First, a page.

If you pick the right stock and hold it long enough, there's a shot that it could fund your entire retirement. Don't believe me? There are several of examples of companies that turned just $1,000 into $1 million, if held for the long term.
Of course, it's never exactly clear who these big winners will be when they first start out. Nevertheless, disruptive stocks with competitive advantages and huge addressable markets are prime candidates.
The following stocks have all three characteristics. While each appears somewhat expensive at the moment, their respective opportunities make them worth looking at amid the coronavirus sell-off. Who knows? A little money thrown their way could pay off big several years down the road.
ASML Holding (NASDAQ:ASML) is not a small company by any means, with a market capitalization of $130 billion and a P/E ratio of 43. However, there's good reason for the market's optimism. ASML has a monopoly on extreme ultraviolet lithography (EUV), which has become a key process technology in semiconductor manufacturing.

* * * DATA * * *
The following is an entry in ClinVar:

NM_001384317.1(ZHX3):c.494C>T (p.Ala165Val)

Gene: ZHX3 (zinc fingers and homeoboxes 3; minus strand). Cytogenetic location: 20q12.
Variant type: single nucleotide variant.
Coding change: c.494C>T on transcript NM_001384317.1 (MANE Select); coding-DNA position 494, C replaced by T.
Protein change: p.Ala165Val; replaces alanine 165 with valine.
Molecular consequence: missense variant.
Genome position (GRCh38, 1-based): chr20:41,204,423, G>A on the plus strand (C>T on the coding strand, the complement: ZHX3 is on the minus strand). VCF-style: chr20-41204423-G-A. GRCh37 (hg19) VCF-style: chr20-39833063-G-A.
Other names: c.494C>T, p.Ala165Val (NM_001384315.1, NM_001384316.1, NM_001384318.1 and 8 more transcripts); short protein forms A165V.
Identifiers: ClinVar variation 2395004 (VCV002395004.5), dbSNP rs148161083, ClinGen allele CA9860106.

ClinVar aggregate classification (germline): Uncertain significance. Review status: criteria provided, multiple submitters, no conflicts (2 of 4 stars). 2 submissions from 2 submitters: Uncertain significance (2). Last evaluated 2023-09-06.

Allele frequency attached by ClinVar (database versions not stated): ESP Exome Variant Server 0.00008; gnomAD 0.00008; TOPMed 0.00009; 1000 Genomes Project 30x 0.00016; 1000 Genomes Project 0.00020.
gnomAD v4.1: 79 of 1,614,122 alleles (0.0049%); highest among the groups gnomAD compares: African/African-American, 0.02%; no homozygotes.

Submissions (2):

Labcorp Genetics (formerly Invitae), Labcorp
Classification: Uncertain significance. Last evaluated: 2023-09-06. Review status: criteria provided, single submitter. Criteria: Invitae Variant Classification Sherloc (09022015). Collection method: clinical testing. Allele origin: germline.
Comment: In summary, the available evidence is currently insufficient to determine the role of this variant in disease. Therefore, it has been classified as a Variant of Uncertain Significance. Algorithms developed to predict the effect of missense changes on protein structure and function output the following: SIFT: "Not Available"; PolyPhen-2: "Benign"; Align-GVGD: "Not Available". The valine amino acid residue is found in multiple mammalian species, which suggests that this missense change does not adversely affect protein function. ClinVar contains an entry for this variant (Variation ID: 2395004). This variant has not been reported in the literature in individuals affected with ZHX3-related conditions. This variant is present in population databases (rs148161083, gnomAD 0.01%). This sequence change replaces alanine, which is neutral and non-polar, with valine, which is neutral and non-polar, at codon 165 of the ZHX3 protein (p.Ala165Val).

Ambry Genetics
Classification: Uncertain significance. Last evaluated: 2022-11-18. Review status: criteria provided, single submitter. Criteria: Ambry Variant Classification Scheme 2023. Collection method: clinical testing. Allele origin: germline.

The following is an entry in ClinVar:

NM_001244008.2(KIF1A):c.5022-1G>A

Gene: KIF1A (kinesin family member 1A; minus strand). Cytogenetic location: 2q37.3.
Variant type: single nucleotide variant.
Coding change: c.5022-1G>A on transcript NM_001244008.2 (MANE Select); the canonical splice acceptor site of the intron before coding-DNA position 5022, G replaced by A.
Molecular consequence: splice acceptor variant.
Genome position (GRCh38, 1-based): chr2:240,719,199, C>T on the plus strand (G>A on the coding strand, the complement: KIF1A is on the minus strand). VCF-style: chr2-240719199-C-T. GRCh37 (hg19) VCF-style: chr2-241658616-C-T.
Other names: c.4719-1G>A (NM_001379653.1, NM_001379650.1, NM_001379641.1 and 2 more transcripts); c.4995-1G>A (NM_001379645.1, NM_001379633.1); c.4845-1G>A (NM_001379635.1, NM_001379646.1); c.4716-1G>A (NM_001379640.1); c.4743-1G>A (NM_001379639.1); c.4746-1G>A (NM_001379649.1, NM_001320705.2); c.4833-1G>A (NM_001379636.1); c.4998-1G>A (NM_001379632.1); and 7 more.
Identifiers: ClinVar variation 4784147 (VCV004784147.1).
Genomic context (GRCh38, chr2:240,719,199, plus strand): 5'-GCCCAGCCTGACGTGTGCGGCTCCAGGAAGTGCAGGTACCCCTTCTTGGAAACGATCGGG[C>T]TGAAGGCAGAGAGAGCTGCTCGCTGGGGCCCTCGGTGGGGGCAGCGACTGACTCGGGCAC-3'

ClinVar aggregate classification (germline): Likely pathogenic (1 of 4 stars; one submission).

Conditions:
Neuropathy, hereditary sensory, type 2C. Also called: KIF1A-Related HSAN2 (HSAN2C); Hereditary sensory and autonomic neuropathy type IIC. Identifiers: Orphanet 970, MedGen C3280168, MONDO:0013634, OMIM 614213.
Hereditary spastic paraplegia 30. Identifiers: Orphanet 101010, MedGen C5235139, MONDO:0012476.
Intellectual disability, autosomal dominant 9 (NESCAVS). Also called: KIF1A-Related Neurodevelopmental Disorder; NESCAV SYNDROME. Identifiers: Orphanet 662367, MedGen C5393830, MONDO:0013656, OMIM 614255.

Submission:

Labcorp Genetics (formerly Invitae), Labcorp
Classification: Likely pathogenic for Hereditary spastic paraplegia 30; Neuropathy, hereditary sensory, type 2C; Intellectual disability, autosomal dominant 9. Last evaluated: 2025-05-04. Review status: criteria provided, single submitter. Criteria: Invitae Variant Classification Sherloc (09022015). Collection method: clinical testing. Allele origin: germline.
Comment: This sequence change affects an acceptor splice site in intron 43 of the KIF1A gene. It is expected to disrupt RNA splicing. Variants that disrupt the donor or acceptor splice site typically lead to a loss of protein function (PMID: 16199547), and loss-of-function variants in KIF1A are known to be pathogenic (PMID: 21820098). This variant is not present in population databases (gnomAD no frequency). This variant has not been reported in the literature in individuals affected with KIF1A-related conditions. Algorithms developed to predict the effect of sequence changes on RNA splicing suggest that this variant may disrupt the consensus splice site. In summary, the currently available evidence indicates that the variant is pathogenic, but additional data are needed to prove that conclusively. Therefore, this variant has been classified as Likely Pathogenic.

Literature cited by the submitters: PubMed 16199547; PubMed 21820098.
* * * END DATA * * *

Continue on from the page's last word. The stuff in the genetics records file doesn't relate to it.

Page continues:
As semiconductors pack more and more transistors onto a smaller and smaller spaces on silicon chips, many had thought things were starting to run up against the limits of Moore's Law, which states that the amount of transistors able to fit on a silicon chip doubles every one to two years.
Traditional lithography tools use 193-nanometer (nm) light to etch patterns on silicon wafers, which is becoming too large for today's smaller and smaller shrinking chip sizes. However, EUV's 13.5-nm light is so small that it can reduce the process steps in leading-edge chipmaking by 67% to 75%, by some estimates
Since ASML is the sole provider of this crucial technology, the company was able to grow revenue by 8% in 2019, which was essentially a deep recession year in the memory market. Fortunately, the logic and foundry market held up, and that's the sector that's currently using EUV machines to great effect.